Culpeper Human Services will receive $4.15 million from the U.S. government to help expand the county’s Head Start educational program for young children.
The money will go toward improving the Galbreath-Marshall Building in town so it can care for more children—from infants to 3-year-olds—from lower-income families. A new kitchen and more parking will be added, the Star-Exponent reported last fall. Caring for more children will require another $750,000 in annual operating costs.
Keeping Head Start in one place, at its existing facility, will consolidate operating costs and be easier to accomplish, Culpeper Human Services Chairman John Cerio told the Board of Supervisors then. Other sites elsewhere in the county were considered, but the supervisors voted unanimously in September to authorize Human Services to seek the grant for the Galbreath-Marshall Building.
U.S. Rep. Abigail Spanberger, who represents Central Virginia’s 7th Congressional District, announced the federal grant late Tuesday.
“I’ve personally had the opportunity to visit Culpeper Head Start, and I’ve seen firsthand the fervent dedication of local Head Start administrators and educators to the well-being of Culpeper kids and families,” Spanberger said in a statement. “They deserve our strongest support.”
The congresswoman spent a morning talking with children and visiting classrooms and other facilities Culpeper Head Start and Kid Central in October 2019.
Afterward, she said Culpeper’s effort proves the value of Head Start programs to their communities.
Culpeper Head Start has helped working parents, opened fields for intramural sports, renovated an old school, and improved a neighborhood, the lawmaker noted.
In 2015, a federal grant enabled Culpeper County to refurbish the Galbreath Marshall Building on Old Fredericksburg Road and build a 5,000-square-foot addition that includes a dental clinic, a training room and an elevator that meets Americans with Disabilities Act requirements. The changes allowed Culpeper Head Start to accommodate more than 100 infants and toddlers.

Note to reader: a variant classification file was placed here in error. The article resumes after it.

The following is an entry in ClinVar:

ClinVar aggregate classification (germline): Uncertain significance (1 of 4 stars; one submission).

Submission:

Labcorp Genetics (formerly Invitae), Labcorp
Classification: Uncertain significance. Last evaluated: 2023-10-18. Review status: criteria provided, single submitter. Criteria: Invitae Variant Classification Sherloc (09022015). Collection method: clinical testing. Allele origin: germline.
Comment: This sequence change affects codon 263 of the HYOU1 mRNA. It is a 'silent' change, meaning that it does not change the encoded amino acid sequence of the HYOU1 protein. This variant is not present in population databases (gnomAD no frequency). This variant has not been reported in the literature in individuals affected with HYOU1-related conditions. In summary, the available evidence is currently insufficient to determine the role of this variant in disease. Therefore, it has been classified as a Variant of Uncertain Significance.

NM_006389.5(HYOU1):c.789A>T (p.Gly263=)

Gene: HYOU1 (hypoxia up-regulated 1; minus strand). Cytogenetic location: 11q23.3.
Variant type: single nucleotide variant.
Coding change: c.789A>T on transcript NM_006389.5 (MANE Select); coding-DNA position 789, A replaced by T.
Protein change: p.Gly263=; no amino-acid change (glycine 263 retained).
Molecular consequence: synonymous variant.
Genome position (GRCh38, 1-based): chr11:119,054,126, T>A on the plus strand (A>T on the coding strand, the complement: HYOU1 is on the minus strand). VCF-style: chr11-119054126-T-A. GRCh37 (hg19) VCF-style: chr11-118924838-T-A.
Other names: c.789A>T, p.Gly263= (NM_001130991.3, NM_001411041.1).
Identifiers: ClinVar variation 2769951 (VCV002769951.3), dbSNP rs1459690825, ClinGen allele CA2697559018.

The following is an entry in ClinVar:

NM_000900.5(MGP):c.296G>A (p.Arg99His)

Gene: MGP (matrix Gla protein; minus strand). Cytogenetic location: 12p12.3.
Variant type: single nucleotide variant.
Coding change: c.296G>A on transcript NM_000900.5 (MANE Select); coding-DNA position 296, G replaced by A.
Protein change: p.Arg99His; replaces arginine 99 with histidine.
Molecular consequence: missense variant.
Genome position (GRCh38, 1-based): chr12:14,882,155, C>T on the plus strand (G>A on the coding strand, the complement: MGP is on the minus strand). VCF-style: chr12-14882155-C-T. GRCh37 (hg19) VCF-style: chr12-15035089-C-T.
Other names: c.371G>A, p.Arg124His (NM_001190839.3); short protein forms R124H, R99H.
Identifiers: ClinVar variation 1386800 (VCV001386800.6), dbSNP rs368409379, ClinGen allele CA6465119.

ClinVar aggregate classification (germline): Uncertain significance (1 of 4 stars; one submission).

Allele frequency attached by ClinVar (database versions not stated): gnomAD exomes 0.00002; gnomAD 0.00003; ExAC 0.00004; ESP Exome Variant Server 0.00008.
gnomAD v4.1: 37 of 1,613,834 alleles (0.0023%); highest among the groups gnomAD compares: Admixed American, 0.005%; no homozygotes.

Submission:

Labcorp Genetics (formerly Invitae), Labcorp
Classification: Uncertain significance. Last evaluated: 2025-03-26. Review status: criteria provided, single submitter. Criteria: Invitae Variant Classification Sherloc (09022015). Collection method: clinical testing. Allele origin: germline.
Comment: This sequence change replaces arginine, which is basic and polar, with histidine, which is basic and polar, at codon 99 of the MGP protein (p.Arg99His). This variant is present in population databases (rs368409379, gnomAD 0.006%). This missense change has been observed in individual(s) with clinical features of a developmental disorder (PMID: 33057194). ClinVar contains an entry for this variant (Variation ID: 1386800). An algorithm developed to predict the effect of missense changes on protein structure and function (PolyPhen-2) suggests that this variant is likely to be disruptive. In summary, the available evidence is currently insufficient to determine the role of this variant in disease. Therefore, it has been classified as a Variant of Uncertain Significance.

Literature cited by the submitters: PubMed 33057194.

Late last year, the county’s child-care program was named the 2020 Large Business of the Year, an honor bestowed by the Culpeper Chamber of Commerce.
Spanberger, a Democrat, said Tuesday that the commonwealth’s “long-term economic success depends on the health, safety, and education outcomes of the next generation of Virginians.”
She thanked the U.S. Department of Health and Human Services for being committed to Virginia’s children and expanding education opportunities during their crucial early years.
“Head Start has a demonstrated record of improving outcomes for children and families across our communities, and this award positions it for continued success here in Virginia,” Spanberger said.
The Culpeper grant for local Head Start programs is for $4,158,152.
According to budget proposals, Culpeper’s Head Start programs are expected to cost $2.3 million to operate in the coming 2021-22 fiscal year.
Since arriving in the House of Representatives in January 2019, Spanberger has worked to build support for Head Start programs in Central Virginia and the nation.
In February, she reintroduced her bipartisan legislation—H.R. 1108—which would amend the Higher Education Act of 1965 to let Head Start programs receive federal work-study dollars and give college students additional opportunities to gain experience in the field of early childhood education.
The legislation grew from her interest in how college students can graduate with less debt and get a jumpstart on their careers, Spanberger said when she introduced the bill in the last session of Congress. The Head Start measure would provide better opportunities for children early in life, reduce college students’ debt, and strengthen the qualifications of the nation’s teachers.
In 2020, Spanberger received the 2020 Head Start Pledge Award from the National Head Start Association. The association said she demonstrated being committed to helping fulfill Head Start’s pledge to serve children and families in Central Virginia.